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BHS Seniors Earn Recognition for Mental Health PSA

Posted May 19


The video above is titled "Intention" and shines a light on mental health wellness. Pictured below are Cori, left, and Brooke Biber, the pair who produced "Intention."

Cori and Brooke Booker A pair of Boswell High School seniors claimed third place in the mental health category of Teen VideoFest 2020. The festival, a project of Tarrant County Public Health, asks students to create a video on an aspect of teen health that is important to them.

Seniors and twin sisters Cori and Brooke Biber wrote, filmed and edited their submission titled, “Intention.” Its purpose is to remind those facing health issues, or who know someone who is struggling, that they're not alone and to find help.

“We decided on the mental health category because it was something everyone knows about but are not truly aware of it,” said Brooke. “People tend to disregard the idea of mental health, and we made this to help bring a light to something people try to ignore.”

The poignant video features students and teachers directly addressing the viewer from an everyday environment: during class, walking home from school, or amid a study session. “It’s easy to feel alone,” says one student on the video as she participates in dance practice.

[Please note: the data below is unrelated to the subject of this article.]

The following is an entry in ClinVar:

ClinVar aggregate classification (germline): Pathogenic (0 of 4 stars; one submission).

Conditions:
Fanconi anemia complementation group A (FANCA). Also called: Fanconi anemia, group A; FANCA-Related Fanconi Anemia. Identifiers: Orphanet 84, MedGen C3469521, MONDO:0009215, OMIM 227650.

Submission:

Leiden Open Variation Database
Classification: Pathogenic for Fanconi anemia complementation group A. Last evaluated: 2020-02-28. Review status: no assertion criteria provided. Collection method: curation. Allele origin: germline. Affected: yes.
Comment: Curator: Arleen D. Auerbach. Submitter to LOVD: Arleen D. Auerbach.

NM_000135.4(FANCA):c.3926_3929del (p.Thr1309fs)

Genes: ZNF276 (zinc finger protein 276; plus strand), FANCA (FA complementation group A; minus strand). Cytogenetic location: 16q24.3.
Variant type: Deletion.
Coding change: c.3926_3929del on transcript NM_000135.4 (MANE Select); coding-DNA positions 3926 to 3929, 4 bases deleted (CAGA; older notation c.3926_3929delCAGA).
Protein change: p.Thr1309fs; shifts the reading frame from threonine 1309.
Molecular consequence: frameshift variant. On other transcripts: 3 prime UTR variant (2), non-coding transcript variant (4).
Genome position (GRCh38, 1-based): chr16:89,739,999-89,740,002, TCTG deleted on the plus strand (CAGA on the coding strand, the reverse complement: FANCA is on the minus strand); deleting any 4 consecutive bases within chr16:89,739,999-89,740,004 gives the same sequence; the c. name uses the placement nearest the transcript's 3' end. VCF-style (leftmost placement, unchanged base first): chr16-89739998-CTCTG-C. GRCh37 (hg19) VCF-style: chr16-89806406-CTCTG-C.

The video delivers mental health statistics, including a teacher who points out that 1 in 25 Americans live with a serious mental illness. A student ends the video with a series of short, powerful statements.

“Make yourself the priority. Find your treatment. Live with intention.”

Filmmaker Brooke hopes the video will inspire other audio/visual students to create something outside their comfort zones. She said the most challenging aspect of the project was planning for and filming unique shots.

Jorge Garza, audiovisual teacher at EMS ISD’s Hollenstein Career & Technology Center, said he is proud of his students tackling an important topic and creating such a meaningful product.

“It's incredible to see what a powerful message they've created for others who may need to hear it,” Garza said. “Mental health issues can be sensitive at times and heavy at others, but Cori, Brooke, and the video participants were able to create something profound.”